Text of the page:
The Beastie Boys, a popular American hip hop singing group, released a song titled “Girls” in 1987. It contained lyrics commonly regarded as sexist. They included the following: “Girls, to do the dishes; Girls to clean up my room; Girls, to do the laundry . . . Girls, that’s all I really want is girls; Two at a time, I want girls. . . .” The song was copyrighted, meaning the band reserved the exclusive right to use and copy the song. One of the band members, Adam Yauch, has since died. His will specifically forbids the use of his music in advertisements.
GoldiBlox is a toy company that seeks to challenge gender stereotyping in children’s toys. It makes engineering and construction toys targeted to girls. It recently produced a video that went viral, having garnered eight million views and counting. The video’s theme mocks stereotyped toys for females. The musical background consists of a rendition of “Girls” but the words have been altered to suggest girls have lots of talents, including in technical fields such as scientists and engineers.
The Beastie Boys threatened to sue GoldiBlox for copyright infringement , meaning unauthorized use of a copyrighted work. The toy company took pre-emptive action and sued for a declaratory judgment (a determination by a court that determines the rights or duties of one or more of the parties to a civil dispute) that the video is a parody (a work that imitates an original work and is intended to mock or comment on the original work in a humorous way). The law recognizes that parody, by its very nature, requires some taking of the original work. Thus, parodies are often protected by the fair use doctrine. This legal rule permits limited use of copyrighted material without obtaining permission from the copyright holder and applies to such uses as parody, commentary, teaching, criticism, and news reporting.
Interestingly, the Beastie Boys issued an open letter supporting the message in the GoldieBlox video but unbending in its commitment to avoiding use of the band’s songs to promote a product. The letter reads in part “ We strongly support empowering young girls, breaking down gender stereotypes and igniting a passion for technology and engineering. As creative as[your video is, make no mistake, your video is an advertisement . . . and long ago, we made a conscious decision not to permit our music and/or name to be used in product ads.”
Note: Concerning the deceased Beastie Boy’s will which seeks to prohibit use of the band’s songs in advertisements, that document binds only those who received rights to the songs via the will. It would not bind others such as GoldiBlox.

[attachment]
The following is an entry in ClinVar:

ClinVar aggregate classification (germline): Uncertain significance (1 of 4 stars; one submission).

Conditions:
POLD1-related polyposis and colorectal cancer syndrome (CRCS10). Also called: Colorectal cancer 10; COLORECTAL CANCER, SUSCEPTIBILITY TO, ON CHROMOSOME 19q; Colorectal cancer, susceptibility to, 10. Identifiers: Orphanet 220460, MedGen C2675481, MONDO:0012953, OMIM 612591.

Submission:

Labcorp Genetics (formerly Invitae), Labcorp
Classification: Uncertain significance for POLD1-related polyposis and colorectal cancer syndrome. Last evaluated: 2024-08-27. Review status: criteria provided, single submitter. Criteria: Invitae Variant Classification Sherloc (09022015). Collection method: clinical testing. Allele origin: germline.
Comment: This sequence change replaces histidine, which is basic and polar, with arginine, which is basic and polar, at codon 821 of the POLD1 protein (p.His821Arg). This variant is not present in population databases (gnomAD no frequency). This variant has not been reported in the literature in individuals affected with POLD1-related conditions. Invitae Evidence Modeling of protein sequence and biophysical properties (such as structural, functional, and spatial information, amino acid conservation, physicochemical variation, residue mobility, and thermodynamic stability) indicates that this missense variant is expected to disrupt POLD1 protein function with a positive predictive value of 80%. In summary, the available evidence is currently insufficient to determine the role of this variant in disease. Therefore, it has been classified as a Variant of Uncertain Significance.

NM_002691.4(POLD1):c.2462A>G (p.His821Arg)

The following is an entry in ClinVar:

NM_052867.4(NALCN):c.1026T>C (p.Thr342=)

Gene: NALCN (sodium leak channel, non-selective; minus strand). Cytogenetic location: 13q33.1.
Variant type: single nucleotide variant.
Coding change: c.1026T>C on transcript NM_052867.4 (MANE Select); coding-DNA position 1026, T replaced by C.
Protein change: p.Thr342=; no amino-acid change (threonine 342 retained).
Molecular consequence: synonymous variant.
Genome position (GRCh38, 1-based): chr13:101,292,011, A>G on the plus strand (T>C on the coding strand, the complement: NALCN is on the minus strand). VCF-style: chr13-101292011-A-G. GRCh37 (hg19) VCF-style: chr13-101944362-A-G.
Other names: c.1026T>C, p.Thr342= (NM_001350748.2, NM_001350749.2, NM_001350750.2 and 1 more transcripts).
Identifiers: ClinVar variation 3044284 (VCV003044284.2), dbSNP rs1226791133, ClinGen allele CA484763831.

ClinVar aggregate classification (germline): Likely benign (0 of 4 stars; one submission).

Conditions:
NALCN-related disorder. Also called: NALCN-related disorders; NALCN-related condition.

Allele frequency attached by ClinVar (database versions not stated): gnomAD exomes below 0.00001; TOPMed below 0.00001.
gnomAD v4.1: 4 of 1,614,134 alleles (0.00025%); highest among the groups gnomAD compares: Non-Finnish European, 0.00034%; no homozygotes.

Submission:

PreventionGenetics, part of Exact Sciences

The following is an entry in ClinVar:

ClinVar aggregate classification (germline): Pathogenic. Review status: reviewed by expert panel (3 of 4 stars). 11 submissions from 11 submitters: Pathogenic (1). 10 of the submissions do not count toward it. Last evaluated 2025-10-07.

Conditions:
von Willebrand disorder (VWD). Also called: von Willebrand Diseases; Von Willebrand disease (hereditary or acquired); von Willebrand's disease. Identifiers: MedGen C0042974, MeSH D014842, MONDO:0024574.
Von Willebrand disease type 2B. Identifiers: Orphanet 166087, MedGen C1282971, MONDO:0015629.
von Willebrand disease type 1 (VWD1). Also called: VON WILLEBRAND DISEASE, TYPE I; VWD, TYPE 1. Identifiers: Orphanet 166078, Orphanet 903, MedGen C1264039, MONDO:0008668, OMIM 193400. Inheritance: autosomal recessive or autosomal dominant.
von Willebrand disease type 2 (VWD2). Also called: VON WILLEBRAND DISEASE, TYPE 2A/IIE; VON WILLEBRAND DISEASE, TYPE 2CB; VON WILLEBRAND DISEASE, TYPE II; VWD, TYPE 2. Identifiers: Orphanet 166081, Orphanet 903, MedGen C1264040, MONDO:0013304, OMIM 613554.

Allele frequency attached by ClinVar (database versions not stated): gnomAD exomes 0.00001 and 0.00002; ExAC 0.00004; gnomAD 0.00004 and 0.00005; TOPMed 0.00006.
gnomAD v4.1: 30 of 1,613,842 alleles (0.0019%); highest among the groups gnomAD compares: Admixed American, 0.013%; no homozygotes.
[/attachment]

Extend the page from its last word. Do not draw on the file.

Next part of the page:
In a parallel case, the children of Marvin Gaye, Motown singer and recipient of a Grammy Lifetime Achievement Award, just filed a copyright infringement case against recording artists Robin Thicke, Pharrell Williams and Clifford Harris. The suit alleges that the latters’ popular 2013 hit single “Blurred Lines” copied eight compositional elements (artist parts of a whole work) from Gaye’s hit “Got to Give It Up”, including the “unusual” cowbell instrumentation, omission of guitar, and use of male falsetto. Two months ago Thicke, Williams and Harris brought a declaratory judgment action against Gaye’s estate seeking to establish that the song was not plagiarized.
Several music reviewers noted a similarity of the two songs, including Rolling Stone, the New York Times, and Vice. In a May, 2013 interview with GQ Magazine, Thicke ill-advisedly said he and Williams had written the song in just 30 minutes after listening to Gaye’s song and deciding “we should make something like that, something with that groove.” Thicke has since retracted his comments (hard to do effectively) in a September interview with TMZ, a celebrity news media outlet.
The suit by Gaye’s children also alleges that Thicke’s 2011 song, “Love After War” infringes Gaye’s 1976 song, “After the Dance.” The complaint alleges that both of the subject songs by Thicke contain “substantial similarities that reach the very essence of each work.” The case seeks $150,000 for each alleged act of infringement. Thicke responds that the songs in question have been evaluated by a leading musicologist who concluded that “Blurred Lines” does not infringe “To to Give It Up.” If the case is not settled, a judge or jury will ultimately decide.
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1) Concerning the Beasty Boys and GoldiBlox dispute, should bands be able to restrict uses of their songs even when such uses would otherwise be covered by fair use? Or should the free flow of information and commentary take priority?
2) Concerning the Marvin Gaye and Robin Thicke dispute, can you detect similarities between the songs referenced in this article (iTunes and other similar sites permit listening to portions of songs)?